Select Committee on Public Administration Appendices to the Minutes of Evidence

Memorandum by the Country Land and Business Association (LR 28)


A House of Lords to Represent the Villages, Towns and Cities of the United Kingdom

A House of Lords to Give a Long Term and Broad View of Britain's Interests

A House of Lords to Contribute Independent Expertise to the Improvement of Draft Legislation


  The CLA represents 46,000 rural businesses: encompassing 180,000 individuals and their families; managing 60 per cent of the rural area of England and Wales; employing many thousands more in rural areas; generating profits and incomes in the countryside; providing land, capital and buildings for productive use.

  Rural businesses help to sustain the economy, environment and communities of the countryside. Rural areas play an essential role in the life of the nation, accounting for nearly a quarter of its population, 30 per cent of its employment, 30 per cent of its GDP, and 80 per cent of its landscape.

  The countryside, with its contribution to our national life, has much to offer in a reformed House of Lords. By supporting the economy, environment and social fabric of rural areas local communities keep the countryside going. In doing so they also enrich the culture, heritage and spirit of the whole nation. In addition, the needs and aspirations of all those who live and work in the countryside are as legitimate as those of the urban majority. The future of rural and urban Britain is inseparable. The nation benefits from a healthy countryside and so the needs, experience and concerns of rural areas justify recognition in a reformed House.

  The CLA has extensive experience in working with Members from a range of political parties in both Houses of Parliament, and with cross-bench Peers. The CLA provides advice and information on the state of the countryside and how legislation would affect rural businesses and communities, and suggests alternative approaches and solutions. The CLA, recognises that the departure of the remaining 92 hereditary Peers is likely to form part of the reform to create a Second Chamber relevant to the 21st Century, whilst still appreciating their valuable contribution. We urge that the composition of the new Chamber includes those who possess the considerable knowledge and expertise often brought to the work of the House of Lords by the outgoing Peers. Timely changes must not result in a reduction in quality.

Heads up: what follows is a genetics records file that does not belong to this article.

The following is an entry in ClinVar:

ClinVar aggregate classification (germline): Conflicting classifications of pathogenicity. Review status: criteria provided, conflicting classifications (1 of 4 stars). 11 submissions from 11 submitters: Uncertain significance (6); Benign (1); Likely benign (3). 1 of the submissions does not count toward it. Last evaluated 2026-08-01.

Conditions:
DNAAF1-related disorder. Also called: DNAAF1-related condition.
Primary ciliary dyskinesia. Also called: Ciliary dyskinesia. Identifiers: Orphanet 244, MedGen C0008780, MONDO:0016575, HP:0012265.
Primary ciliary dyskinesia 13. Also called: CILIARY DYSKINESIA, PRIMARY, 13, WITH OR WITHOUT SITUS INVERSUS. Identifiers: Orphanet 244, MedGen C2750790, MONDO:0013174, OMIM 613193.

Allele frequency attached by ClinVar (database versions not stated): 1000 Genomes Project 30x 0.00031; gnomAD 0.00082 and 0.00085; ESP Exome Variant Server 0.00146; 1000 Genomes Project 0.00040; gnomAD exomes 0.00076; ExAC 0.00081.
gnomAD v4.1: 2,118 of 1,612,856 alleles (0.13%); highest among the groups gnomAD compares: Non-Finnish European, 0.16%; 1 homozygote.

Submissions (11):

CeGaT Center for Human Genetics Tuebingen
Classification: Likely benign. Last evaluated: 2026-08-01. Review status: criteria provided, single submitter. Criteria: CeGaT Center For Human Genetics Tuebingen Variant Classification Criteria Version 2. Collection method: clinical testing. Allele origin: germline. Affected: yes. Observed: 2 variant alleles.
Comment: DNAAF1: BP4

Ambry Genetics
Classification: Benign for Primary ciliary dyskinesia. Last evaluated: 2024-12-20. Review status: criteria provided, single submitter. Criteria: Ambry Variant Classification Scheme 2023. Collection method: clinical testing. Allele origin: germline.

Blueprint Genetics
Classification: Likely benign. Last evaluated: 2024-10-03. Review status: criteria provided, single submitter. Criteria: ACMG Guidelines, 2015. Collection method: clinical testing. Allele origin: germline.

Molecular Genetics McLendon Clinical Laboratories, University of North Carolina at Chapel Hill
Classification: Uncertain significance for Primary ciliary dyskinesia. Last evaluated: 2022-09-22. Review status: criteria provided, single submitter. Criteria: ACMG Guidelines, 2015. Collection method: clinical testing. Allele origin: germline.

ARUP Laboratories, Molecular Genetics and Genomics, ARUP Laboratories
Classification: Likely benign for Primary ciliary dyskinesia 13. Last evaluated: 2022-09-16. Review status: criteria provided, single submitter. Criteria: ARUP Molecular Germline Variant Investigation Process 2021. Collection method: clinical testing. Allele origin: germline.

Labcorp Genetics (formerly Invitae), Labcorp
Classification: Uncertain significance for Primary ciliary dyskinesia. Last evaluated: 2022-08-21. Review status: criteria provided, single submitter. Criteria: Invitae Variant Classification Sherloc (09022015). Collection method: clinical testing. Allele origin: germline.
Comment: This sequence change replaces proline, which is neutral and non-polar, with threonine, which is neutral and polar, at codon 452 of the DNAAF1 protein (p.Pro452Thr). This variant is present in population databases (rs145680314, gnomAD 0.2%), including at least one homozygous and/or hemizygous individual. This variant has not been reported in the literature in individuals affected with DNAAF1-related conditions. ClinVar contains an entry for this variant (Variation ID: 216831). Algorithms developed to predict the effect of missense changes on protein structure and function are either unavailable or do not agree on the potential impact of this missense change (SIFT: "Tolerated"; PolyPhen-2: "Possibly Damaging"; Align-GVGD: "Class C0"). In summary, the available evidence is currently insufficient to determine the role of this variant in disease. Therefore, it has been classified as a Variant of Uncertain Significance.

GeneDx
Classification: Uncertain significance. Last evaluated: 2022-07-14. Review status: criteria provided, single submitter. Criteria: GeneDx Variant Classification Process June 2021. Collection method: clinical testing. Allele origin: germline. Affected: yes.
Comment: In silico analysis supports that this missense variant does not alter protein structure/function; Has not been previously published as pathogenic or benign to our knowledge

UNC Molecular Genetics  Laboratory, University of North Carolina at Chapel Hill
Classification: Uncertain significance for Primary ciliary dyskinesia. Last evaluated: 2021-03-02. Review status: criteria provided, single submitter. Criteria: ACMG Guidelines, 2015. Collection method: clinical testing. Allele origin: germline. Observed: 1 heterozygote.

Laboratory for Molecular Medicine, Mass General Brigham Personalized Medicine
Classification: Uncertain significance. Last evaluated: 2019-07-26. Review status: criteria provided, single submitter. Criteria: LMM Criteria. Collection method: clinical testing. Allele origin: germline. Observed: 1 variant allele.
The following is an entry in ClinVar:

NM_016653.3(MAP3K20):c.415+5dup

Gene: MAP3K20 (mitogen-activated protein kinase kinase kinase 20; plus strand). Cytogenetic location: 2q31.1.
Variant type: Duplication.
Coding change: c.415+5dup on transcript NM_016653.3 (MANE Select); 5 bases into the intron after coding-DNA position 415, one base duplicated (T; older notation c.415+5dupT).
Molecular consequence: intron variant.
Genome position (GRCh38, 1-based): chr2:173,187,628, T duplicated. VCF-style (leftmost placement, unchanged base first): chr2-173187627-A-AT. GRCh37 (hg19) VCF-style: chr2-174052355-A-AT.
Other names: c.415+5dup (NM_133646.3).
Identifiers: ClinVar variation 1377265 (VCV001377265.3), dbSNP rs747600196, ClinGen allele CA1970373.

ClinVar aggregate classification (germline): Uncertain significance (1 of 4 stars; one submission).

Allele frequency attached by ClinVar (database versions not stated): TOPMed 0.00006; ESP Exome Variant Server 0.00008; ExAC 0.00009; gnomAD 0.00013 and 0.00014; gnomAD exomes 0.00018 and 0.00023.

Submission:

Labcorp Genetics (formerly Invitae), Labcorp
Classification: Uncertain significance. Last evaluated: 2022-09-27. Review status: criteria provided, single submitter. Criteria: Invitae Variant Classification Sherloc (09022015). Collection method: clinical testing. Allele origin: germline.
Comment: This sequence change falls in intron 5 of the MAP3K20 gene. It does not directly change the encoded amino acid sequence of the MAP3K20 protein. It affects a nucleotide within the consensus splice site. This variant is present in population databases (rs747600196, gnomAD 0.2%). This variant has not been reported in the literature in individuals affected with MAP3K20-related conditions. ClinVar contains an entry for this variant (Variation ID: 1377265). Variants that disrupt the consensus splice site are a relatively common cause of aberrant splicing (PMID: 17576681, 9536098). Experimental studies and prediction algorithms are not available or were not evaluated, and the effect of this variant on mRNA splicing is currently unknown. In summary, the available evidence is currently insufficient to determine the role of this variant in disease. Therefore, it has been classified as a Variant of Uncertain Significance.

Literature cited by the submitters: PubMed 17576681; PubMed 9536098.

The CLAs submission covers the role, functions, powers and composition of a reformed House, in response to the Government's White Paper—"The House of Lords—Completing the Reform".

  The CLA warmly welcomes the Government's initiative to complete this reform in a coherent and timely fashion—as was strongly urged in the CLA submission to the Royal Commission Consultation Paper in 1999. Indeed we are pleased to see many of the points the CLA raised in this document have been taken on board, firstly by the Commission, and are now receiving Government endorsement in this White Paper. However, there remain areas of concern which shall be highlighted in the following response, the most important is the lack of specifically rural representation in the proposals for the new House of Lords. To sanction such an arrangement would be to ignore the legitimate needs of a quarter of the population and to undermine the Lord Chancellor's pledge that the new house "will be more representative of the country as a whole".

  It must be ensured that the 120 seats allocated for the regions and nations adequately provide a voice for the countryside.